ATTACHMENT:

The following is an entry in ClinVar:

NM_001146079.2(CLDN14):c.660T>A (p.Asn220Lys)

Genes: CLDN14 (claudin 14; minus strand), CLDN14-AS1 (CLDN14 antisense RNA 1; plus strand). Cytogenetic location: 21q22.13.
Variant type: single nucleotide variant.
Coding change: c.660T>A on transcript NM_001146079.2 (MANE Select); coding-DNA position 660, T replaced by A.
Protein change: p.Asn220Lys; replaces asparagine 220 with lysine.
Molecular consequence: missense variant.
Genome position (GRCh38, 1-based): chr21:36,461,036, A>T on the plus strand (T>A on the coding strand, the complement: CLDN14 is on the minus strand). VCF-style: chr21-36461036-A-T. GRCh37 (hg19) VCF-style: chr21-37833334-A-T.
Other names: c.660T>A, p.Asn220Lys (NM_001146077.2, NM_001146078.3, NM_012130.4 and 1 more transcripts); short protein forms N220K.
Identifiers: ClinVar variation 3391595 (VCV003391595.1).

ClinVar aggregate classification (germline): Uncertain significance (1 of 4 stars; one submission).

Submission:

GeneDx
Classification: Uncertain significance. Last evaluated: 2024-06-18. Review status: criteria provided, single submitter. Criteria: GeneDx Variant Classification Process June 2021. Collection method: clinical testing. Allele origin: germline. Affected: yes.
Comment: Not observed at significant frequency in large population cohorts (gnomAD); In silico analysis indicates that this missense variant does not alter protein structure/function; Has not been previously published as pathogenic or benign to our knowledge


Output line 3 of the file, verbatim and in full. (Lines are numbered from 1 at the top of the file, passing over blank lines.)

Genes: CLDN14 (claudin 14; minus strand), CLDN14-AS1 (CLDN14 antisense RNA 1; plus strand). Cytogenetic location: 21q22.13.